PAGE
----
Movie ideas often seem to come in twos, and so just on the (high) heels of last year's excellent "Widows" comes Andrea Berloff's "The Kitchen," another drama about mob wives who, in the absence of their husbands, take over the family business.

(Both movies, for the record, were long predated by their source material: "Widows" was based on a 1980s TV series written by Lynda La Plante; "The Kitchen" is from a 2014 Vertigo comic book series by Ollie Masters and Ming Doyle.)

Set in New York's gritty Hell's Kitchen neighborhood in 1978 and filmed in faded browns and rusts, "The Kitchen"— except for one incandescent performance — is as good as it needs to be, but no more.

Kathy (Melissa McCarthy), Ruby (Tiffany Haddish) and Claire (Elisabeth Moss), early in the film, stand shocked as their Irish mobster husbands are rounded up and sent to prison by the FBI. The men, who are each given exactly one character note (Kathy's husband is kind and loving, Ruby's is a rebel for having married a black woman, Claire's is a vicious abuser), had been running the neighborhood, collecting protection payments and wreaking violent revenge on those who didn't comply. Quickly and fairly implausibly, the women take over their husbands' work, strutting around the neighborhood tucking wads of money into their swinging purses. But we know, despite their satisfied smiles, that it won't be that easy.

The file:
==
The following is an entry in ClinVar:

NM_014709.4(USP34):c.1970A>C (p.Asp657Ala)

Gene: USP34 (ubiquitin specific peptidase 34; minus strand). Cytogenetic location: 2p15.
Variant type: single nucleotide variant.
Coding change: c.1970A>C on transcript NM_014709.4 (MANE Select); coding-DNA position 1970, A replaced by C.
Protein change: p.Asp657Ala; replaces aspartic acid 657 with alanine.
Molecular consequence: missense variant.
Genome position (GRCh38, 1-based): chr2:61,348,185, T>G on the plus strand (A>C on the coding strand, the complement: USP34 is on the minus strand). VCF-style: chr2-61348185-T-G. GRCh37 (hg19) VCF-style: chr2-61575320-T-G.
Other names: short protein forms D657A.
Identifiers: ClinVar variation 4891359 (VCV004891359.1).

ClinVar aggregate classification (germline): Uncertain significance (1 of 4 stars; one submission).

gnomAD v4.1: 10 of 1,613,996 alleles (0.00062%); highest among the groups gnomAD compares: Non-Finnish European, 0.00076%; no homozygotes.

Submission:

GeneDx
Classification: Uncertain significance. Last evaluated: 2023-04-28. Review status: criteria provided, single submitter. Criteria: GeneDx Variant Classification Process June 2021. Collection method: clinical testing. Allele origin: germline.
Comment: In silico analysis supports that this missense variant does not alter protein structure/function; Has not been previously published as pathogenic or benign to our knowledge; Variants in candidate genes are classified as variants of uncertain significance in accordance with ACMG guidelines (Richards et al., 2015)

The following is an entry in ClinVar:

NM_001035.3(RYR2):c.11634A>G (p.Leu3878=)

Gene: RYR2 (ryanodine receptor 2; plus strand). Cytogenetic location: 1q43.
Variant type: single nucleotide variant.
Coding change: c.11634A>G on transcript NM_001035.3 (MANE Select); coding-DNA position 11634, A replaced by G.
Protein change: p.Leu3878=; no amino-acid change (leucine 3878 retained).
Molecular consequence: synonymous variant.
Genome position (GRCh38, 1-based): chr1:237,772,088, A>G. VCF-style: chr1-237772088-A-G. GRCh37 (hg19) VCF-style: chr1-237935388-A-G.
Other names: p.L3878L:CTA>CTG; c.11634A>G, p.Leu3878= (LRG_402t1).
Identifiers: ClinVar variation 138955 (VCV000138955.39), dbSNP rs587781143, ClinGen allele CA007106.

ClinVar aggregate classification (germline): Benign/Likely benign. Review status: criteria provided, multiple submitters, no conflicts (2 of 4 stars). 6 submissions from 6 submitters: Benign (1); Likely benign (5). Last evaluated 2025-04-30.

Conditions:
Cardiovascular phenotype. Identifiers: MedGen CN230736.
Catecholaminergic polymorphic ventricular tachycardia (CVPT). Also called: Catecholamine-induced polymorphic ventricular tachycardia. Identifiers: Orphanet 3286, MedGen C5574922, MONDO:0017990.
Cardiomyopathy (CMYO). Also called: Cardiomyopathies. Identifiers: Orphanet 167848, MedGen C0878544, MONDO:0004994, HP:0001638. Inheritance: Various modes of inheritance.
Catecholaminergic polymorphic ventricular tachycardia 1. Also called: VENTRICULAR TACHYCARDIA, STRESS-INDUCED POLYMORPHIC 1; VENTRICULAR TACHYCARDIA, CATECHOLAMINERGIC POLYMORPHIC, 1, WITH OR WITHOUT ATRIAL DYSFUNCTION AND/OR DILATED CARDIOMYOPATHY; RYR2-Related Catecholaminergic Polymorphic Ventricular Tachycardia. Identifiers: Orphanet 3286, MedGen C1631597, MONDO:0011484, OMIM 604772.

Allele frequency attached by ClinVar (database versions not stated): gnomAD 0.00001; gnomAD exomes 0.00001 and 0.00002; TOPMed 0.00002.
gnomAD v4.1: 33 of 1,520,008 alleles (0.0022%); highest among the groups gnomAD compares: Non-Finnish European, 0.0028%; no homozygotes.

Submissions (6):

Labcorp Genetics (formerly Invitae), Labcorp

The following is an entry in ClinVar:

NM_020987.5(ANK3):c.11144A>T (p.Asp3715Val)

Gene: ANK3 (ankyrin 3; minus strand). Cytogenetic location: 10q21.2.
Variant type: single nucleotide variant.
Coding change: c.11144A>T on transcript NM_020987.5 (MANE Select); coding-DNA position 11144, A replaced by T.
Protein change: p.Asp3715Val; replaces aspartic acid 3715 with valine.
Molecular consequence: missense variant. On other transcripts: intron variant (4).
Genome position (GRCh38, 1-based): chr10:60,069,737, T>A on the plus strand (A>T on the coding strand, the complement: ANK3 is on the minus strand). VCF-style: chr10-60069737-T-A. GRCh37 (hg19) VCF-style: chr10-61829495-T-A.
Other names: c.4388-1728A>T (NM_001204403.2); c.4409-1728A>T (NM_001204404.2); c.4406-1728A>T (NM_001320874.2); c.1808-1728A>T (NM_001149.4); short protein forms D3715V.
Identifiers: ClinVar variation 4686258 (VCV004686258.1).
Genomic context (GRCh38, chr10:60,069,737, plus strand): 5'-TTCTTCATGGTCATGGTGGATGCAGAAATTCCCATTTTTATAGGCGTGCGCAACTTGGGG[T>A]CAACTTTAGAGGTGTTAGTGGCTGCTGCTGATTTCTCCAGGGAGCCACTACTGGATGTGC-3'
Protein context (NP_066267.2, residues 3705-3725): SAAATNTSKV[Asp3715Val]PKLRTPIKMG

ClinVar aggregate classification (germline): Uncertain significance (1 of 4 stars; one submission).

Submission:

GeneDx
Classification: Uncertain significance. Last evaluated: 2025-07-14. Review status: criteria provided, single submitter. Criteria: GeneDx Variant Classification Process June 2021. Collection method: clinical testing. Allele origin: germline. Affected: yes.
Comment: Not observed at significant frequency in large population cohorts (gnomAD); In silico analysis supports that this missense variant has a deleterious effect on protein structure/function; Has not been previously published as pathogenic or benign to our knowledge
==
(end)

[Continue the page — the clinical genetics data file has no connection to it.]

"The Kitchen" suffers from that familiarity; we've all seen too many mob movies, and this particular twist on it comes in the shadow of "Widows," a much more elegant and engrossing film. It's made watchable by the three women at its center. McCarthy reminds us how good she was in "Can You Ever Forgive Me?," giving Kathy a steel mama-bear core under a sweet surface. Haddish, whose eyebrows often seem to be giving a delicious performance of their own, makes Ruby happily amoral; she's a pragmatist who sees an opportunity and takes it.

But it's Moss who seizes the film. Her Claire, a battered wife who looks like a bruised shadow and speaks in a whisper, slowly finds strength as the film progresses; it's as if she's waking up, getting taller and stronger and louder before our eyes. Berloff, in a way that a male director might not, shows us how the neighborhood seethes with danger for a frail-looking woman like Claire; early in the film, she can't walk down the street without being harassed by leering predators.

As the film progresses, the fear in her face fades; she develops an ethereal but resolute toughness, though there's still something remote and sad in her gaze. It's a fascinating, detailed performance, and it gives "The Kitchen" some much-needed nuance.

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